8. Invest in periodic Red Team exercises to test defences. In order to stay a step ahead of advanced cyber manoeuvres, it’s critical to adopt an attacker’s mindset. Businesses should consider either establishing their own Red Team or hiring an outside firm to ensure these drills will be as realistic as possible.
  9. Invest in a tool to periodically measure reduction in privileged security risk. Measurement of risk and maturity is a critical capability. If a business is not gauging and adjusting for risk and change, it can’t focus and cannot know if enough has been done. Measurement tools may be available from a privileged access management solution. There are also solutions in the market available to measure an enterprise’s entire security programme against an established framework (such as NIST CSF).
  10. Utilise MFA. Passwords are crackable, findable and sharable. MFA that requires “something you have” and “something you know” exponentially decreases compromise. It’s important that businesses ensure a privileged access management solution heavily leverages MFA to enhance the protection invested in.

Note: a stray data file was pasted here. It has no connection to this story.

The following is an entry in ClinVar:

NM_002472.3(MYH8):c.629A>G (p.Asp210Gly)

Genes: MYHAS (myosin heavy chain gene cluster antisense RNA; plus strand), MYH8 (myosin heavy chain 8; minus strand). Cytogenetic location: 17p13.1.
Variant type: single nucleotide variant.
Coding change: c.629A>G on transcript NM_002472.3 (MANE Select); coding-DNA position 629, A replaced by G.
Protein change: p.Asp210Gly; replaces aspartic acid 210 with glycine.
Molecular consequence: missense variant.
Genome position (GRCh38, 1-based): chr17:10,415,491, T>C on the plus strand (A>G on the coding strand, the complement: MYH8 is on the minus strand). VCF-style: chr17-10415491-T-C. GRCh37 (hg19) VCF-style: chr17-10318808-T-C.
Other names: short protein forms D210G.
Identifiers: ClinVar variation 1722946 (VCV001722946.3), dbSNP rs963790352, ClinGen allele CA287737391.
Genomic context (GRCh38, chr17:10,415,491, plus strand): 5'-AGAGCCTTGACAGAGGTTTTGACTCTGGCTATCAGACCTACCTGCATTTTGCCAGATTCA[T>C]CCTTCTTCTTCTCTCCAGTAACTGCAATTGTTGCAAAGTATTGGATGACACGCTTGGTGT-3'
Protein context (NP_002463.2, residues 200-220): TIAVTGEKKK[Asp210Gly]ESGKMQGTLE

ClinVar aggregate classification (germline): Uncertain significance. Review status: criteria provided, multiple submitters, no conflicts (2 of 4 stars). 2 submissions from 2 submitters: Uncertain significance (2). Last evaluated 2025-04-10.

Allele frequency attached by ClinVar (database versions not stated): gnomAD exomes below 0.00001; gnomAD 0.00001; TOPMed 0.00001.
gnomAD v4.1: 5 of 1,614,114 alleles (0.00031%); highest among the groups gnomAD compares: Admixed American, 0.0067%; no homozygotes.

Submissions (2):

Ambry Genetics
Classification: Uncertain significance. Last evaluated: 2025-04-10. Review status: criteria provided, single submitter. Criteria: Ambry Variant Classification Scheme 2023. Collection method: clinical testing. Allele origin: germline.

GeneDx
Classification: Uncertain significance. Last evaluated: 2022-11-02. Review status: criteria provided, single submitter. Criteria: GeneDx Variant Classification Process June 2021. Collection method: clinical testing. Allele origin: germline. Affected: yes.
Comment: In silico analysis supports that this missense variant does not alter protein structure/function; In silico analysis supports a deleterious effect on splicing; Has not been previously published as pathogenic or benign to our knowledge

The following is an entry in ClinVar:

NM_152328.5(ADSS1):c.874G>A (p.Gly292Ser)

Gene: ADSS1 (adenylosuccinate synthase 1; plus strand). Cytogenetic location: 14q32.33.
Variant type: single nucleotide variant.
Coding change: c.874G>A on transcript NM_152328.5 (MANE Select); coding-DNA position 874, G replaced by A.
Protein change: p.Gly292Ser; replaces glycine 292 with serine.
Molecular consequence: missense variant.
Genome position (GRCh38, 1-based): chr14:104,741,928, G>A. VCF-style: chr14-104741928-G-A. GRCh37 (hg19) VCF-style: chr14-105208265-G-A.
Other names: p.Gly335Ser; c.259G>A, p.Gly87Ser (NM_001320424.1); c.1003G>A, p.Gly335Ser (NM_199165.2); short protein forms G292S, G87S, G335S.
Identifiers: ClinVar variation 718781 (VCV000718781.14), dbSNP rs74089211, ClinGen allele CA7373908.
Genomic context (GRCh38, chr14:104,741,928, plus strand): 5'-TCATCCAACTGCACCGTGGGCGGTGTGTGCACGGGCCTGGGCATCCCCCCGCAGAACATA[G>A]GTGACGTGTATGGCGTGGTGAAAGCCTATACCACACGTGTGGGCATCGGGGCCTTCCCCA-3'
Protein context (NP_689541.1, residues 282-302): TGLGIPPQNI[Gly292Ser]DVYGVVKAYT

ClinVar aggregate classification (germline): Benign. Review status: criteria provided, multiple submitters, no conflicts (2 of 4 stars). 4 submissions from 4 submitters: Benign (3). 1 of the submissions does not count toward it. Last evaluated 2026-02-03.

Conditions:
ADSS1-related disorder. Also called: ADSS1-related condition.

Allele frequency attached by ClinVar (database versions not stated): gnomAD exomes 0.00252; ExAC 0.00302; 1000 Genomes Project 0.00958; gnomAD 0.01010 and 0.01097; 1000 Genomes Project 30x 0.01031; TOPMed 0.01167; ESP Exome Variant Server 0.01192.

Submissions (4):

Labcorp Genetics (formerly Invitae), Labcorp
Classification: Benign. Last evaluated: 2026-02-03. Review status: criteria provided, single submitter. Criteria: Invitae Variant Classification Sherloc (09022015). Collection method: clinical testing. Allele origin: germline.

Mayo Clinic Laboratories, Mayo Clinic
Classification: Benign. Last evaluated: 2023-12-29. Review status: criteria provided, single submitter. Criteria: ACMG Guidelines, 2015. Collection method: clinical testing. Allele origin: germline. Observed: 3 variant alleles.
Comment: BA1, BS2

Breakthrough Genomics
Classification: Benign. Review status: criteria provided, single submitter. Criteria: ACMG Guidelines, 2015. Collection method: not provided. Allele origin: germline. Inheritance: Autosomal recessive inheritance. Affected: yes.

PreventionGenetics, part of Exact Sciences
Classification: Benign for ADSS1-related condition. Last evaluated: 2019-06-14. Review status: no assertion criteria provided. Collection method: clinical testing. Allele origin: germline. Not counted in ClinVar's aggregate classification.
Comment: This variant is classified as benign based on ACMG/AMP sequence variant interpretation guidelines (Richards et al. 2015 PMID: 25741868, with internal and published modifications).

The new year presents the perfect opportunity for businesses to re-evaluate and strengthen their cyber security posture. This must start with securing privileged access as the first port of call, to ensure that critical applications are accessed by the right people at the right time. 2019 has to be the year that we take further measures to mitigate insider threat.

About the Author

David Higgins is Director of Customer Development, EMEA, CyberArk. CyberArk is the only security software company focused on eliminating cyber threats using insider privileges to attack the heart of the enterprise.